A Pirate's Life For Me: Dynamite's BLACKBEARD

Cassaday Cover to #1

Did you hear? Pirates are back! Whether it’s on the frontpage of newspapers to the movie screen, pirates have experienced a resurgence. And pirates have docked in the world of comics on several occasions, from Terry & The Pirates to the Black Freighter story in Watchmen all the way to recent additions such as El Cazador and Sea of Red. But in a new upcoming series, comics are going back to the roots of the pirate myth to find the facts while keeping it as swashbuckling as you’d expect from a pirate tale.

This October, Dynamite Entertainment will begin publishing Blackbeard: The Legend of the Pyrate King. Blair Witch Project alums Eduardo Sanchez and Gregg Hale join comics writers Robert Place Napton and Jamie Nash to tell the story of the legendary pirate – from cradle to watery grave.

Blackbeard has become one of the most infamous pirates of all time. Born in the late 17th century, he came to prominence in the early 1800s in the Caribbean Sea and the western Atlantic – leading that time to be called the Golden Age of Piracy. History books have in many ways romanticized his life’s story, and often turned his adventures and antics in to a caricature of the original documented facts of his life.

With such a storied life as his, the question as to what comes first for the Blackbeard comic series is a good one, so we asked Napton.

“The first issue begins in 1713 and we see an adult Edward Teach, who has been at sea for many years already,” said Napton. “Through the course of the first issue we learn about the events that shaped his early life and what got him to where he is today.”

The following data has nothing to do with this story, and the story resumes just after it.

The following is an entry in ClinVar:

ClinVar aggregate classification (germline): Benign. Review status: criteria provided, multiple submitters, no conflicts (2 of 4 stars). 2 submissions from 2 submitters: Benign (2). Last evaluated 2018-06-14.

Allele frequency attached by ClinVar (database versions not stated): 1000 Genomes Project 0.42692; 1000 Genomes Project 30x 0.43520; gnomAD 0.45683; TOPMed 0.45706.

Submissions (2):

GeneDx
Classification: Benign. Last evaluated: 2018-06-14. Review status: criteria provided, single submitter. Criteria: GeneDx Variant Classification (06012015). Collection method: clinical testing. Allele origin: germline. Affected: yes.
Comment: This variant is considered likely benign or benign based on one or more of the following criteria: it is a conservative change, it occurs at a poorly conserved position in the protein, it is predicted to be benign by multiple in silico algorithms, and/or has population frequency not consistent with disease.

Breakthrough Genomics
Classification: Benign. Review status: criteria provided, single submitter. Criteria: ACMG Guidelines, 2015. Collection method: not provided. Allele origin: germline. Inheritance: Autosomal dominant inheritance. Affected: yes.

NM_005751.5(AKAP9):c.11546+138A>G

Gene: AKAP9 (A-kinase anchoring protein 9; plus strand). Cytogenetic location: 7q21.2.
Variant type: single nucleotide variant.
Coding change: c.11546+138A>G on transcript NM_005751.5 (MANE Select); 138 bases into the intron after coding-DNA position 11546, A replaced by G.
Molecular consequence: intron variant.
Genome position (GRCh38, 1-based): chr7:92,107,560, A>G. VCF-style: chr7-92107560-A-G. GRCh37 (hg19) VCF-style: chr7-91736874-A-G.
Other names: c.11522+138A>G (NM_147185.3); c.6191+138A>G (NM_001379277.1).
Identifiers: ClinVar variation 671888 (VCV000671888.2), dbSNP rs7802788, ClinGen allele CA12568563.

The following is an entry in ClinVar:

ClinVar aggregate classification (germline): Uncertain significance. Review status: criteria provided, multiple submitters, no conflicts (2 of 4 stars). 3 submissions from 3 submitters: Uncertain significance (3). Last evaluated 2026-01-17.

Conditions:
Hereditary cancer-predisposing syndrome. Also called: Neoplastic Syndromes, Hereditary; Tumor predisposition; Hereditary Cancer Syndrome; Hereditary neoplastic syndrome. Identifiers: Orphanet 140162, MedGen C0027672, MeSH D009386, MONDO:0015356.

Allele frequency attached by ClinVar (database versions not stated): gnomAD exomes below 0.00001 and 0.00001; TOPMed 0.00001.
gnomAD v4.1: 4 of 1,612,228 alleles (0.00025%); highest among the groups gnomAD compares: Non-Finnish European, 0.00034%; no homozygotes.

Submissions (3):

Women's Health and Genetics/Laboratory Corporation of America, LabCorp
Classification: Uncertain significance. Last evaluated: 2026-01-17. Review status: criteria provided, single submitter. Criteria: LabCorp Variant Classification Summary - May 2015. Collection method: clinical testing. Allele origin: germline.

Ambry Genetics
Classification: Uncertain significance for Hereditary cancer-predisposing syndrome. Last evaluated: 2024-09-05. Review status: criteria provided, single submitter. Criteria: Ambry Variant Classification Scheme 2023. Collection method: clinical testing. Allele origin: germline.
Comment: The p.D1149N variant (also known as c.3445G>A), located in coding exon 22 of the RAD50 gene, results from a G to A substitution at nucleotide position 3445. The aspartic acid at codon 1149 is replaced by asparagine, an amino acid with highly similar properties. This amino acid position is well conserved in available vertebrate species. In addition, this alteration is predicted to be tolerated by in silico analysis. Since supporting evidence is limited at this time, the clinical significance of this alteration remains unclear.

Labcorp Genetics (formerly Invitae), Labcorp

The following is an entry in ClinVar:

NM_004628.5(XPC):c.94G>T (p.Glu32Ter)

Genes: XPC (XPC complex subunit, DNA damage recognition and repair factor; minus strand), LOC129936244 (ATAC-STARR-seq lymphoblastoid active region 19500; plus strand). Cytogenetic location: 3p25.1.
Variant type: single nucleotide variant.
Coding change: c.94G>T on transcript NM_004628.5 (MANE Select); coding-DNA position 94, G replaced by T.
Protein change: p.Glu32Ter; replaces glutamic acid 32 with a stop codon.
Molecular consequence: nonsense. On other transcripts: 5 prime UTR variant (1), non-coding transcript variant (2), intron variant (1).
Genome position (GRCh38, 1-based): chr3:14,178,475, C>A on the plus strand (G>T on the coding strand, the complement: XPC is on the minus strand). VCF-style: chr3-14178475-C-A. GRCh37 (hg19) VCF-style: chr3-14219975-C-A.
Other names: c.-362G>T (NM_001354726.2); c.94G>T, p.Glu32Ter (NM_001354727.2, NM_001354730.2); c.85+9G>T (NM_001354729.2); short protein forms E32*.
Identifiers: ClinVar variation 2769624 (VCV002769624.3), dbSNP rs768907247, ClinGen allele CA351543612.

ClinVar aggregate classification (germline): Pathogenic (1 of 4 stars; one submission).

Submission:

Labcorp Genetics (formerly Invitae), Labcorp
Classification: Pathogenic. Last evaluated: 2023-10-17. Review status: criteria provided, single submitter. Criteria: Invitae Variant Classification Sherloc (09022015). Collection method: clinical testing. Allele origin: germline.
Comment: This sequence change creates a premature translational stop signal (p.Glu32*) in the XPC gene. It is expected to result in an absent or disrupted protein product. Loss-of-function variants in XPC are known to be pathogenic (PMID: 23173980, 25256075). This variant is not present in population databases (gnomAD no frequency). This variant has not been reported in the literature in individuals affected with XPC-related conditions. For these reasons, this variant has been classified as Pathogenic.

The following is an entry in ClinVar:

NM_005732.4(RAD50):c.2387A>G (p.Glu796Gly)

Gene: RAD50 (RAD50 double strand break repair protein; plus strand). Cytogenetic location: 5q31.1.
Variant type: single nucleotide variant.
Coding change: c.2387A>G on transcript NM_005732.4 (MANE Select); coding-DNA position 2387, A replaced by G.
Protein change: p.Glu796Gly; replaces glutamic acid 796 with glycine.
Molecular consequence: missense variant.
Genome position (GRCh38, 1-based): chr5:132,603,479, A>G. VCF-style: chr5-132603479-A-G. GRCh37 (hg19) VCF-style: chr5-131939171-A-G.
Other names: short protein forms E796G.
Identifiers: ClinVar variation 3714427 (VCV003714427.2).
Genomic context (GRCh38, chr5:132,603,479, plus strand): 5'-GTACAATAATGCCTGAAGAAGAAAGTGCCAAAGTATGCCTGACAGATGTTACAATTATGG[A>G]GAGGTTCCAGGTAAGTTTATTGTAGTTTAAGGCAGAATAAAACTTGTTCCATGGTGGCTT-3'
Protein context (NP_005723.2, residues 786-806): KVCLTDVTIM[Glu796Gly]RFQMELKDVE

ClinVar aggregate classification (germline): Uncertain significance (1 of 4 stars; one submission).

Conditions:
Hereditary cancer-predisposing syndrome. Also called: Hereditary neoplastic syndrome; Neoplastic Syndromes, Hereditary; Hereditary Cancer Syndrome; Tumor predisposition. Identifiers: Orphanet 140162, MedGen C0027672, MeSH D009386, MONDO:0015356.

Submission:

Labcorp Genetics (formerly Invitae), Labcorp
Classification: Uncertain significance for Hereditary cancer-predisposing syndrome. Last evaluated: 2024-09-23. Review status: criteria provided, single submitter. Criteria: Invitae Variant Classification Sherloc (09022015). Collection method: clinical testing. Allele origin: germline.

“It’s all set against a fierce outward threat against the ship – so it’s a tense, dramatic introduction into the world of Edward Teach.  And as much as this is a character story, it is a great epic – with plenty of scope and pirate action.  We’ll see the steps Teach takes toward becoming Blackbeard.  It didn’t happen overnight, it was a persona created over time, so this comic will show you how it happened, with a few twists and turns that we’ve brought to the table.  Teach’s early background isn’t clear in a historical sense, so there’s room for interpretation and I think we’ve come up with a pretty fresh approach.  Throughout the series you’ll see the important people in his life – Captain Hornigold, Israel Hands, Black Caesar – the creation of his persona, the building up of his floating fortress, ‘Queen Anne’s Revenge.’ And he eventually had an arch-rival in a man named Maynard, who’ll you see eventually – so the comic plans to cover a lot of territory.”